Al Ries, the co-father of “Positioning”, said in an interview.

(I’ll appreciate if you read EACH WORD carefully)

“Marketing principles are not common sense. Marketing is a discipline and it’s more complicated and confusing and harder to learn than legal or medical or any other discipline. And I think there’s not too much recognition on the part of CEOs or management people today that marketing is a discipline. They tend to override the advice of their marketing people all the time; I see it everyday.” (Marketing News)

Despite learning what marketing “is”, we have to learn , what marketing “is not”. Guess what? Marketing is NOT a common sense. Hence, before understanding the definition of marketing, we have to understand the most important part of marketing. I call it “Marketing Sense”.

Marketing is an art, not a science. There’s always room for exceptions. The good part is, generally, those exceptions possess marketing reasons. Like science, we marketers, have no formula to put in to get exact results. And it makes marketing more difficult then any other field on the earth. It’s difficult to study, even more difficult to apply.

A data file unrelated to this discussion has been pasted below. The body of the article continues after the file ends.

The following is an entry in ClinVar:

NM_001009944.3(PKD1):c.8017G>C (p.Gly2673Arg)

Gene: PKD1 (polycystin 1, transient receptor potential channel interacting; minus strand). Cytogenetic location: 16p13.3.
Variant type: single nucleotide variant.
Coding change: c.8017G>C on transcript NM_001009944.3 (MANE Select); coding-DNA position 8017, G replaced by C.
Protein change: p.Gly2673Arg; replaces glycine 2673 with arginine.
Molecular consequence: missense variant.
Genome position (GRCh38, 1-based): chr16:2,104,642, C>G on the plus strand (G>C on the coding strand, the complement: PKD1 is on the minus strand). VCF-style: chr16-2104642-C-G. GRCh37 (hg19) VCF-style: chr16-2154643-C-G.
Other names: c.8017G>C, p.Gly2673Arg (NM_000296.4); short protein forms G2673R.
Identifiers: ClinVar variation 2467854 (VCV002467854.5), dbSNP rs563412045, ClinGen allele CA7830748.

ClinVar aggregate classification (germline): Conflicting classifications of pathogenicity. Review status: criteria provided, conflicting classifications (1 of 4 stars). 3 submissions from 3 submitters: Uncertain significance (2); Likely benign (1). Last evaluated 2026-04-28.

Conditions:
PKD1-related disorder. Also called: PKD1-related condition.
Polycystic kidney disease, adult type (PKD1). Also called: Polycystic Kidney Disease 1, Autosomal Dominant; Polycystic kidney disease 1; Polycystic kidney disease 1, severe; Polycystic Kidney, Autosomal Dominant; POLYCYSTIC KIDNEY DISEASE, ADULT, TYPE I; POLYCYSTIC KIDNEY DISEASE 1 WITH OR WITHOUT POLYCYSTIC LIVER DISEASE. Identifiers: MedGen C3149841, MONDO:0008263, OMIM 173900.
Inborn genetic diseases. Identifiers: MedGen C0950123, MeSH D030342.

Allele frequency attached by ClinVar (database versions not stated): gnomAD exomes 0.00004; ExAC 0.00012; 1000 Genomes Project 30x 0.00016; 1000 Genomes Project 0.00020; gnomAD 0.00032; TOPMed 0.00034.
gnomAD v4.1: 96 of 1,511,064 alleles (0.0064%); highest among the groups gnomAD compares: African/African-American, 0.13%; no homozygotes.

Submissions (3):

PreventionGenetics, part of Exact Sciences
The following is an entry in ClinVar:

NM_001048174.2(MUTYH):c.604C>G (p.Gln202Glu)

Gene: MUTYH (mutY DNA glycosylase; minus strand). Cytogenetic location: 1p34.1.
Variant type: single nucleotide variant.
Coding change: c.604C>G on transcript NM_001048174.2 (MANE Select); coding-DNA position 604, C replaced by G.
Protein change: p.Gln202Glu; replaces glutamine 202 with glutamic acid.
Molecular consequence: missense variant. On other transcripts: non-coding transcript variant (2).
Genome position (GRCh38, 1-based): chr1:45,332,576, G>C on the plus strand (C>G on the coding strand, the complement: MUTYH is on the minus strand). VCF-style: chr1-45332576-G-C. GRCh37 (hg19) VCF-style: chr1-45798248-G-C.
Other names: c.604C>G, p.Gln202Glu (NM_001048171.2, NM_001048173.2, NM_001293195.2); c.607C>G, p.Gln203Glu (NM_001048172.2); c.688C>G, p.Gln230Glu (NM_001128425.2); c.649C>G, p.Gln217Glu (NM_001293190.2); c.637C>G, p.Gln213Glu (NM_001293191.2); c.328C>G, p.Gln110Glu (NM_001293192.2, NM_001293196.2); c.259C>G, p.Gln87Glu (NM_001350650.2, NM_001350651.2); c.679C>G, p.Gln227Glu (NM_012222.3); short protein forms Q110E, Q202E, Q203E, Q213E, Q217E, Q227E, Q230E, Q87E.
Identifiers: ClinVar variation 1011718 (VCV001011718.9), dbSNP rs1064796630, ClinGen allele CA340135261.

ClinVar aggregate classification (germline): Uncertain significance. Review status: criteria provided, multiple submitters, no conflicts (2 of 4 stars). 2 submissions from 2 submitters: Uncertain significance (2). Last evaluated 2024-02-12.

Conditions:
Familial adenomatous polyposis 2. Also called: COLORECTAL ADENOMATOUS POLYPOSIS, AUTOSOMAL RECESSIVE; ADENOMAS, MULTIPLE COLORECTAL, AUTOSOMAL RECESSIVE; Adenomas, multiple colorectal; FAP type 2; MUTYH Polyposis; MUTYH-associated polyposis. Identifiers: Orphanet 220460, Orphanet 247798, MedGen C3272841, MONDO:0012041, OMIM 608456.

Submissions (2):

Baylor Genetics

Like military’s strategy, marketing is 90% strategy and 10% execution. It’s recommended not to use your common sense in 90% part.

(Note: We don’t need to discuss the 10% execution part, reason being that, most of the people are already learning from their experience. And students will learn after their completion of their degrees.)

Common sense is mainly a management issue. Management thinks marketing is a common sense, but educated marketers always talk about “Marketing Sense”. Now how many CEOs, marketing managers or directors, you’ve seen, who use their “Marketing Sense”? Very few.

The best CEO I have found is A.G Lafley, P&G America. Just because of that remarkable guy P&G is having outstanding results, winning both in the marketplace and in the consumer’s mind. Not only in USA, but also all around the world. Pick any P&G’s brand you’ll find almost each brand having its own positioning, own identity, own market. They’ve different brands for higher-end customers, different brands for middle class and different brands for lower-end customers.